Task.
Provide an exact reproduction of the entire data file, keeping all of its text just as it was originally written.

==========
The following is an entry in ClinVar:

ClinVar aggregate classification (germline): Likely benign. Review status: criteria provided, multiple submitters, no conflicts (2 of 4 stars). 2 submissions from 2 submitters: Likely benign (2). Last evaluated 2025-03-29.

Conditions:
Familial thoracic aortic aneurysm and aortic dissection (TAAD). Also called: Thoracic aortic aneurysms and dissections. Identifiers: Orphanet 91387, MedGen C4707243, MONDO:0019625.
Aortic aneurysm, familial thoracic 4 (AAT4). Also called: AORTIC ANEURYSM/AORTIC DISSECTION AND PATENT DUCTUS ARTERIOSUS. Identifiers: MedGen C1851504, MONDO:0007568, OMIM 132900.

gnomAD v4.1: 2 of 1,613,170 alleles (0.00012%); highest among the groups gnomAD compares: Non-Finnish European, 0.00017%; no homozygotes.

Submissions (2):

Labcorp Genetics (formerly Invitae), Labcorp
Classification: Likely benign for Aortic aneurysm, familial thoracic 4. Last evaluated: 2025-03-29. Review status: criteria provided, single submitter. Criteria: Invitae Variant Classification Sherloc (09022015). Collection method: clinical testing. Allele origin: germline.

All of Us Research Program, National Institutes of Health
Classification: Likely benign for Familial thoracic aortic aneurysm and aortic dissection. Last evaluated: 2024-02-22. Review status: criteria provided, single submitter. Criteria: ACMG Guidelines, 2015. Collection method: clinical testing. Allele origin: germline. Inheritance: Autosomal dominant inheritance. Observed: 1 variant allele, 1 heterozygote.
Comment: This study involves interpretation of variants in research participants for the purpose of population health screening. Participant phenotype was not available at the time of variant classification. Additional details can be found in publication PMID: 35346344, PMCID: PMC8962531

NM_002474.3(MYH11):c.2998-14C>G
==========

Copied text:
The following is an entry in ClinVar:

ClinVar aggregate classification (germline): Likely benign. Review status: criteria provided, multiple submitters, no conflicts (2 of 4 stars). 2 submissions from 2 submitters: Likely benign (2). Last evaluated 2025-03-29.

Conditions:
Familial thoracic aortic aneurysm and aortic dissection (TAAD). Also called: Thoracic aortic aneurysms and dissections. Identifiers: Orphanet 91387, MedGen C4707243, MONDO:0019625.
Aortic aneurysm, familial thoracic 4 (AAT4). Also called: AORTIC ANEURYSM/AORTIC DISSECTION AND PATENT DUCTUS ARTERIOSUS. Identifiers: MedGen C1851504, MONDO:0007568, OMIM 132900.

gnomAD v4.1: 2 of 1,613,170 alleles (0.00012%); highest among the groups gnomAD compares: Non-Finnish European, 0.00017%; no homozygotes.

Submissions (2):

Labcorp Genetics (formerly Invitae), Labcorp
Classification: Likely benign for Aortic aneurysm, familial thoracic 4. Last evaluated: 2025-03-29. Review status: criteria provided, single submitter. Criteria: Invitae Variant Classification Sherloc (09022015). Collection method: clinical testing. Allele origin: germline.

All of Us Research Program, National Institutes of Health
Classification: Likely benign for Familial thoracic aortic aneurysm and aortic dissection. Last evaluated: 2024-02-22. Review status: criteria provided, single submitter. Criteria: ACMG Guidelines, 2015. Collection method: clinical testing. Allele origin: germline. Inheritance: Autosomal dominant inheritance. Observed: 1 variant allele, 1 heterozygote.
Comment: This study involves interpretation of variants in research participants for the purpose of population health screening. Participant phenotype was not available at the time of variant classification. Additional details can be found in publication PMID: 35346344, PMCID: PMC8962531

NM_002474.3(MYH11):c.2998-14C>G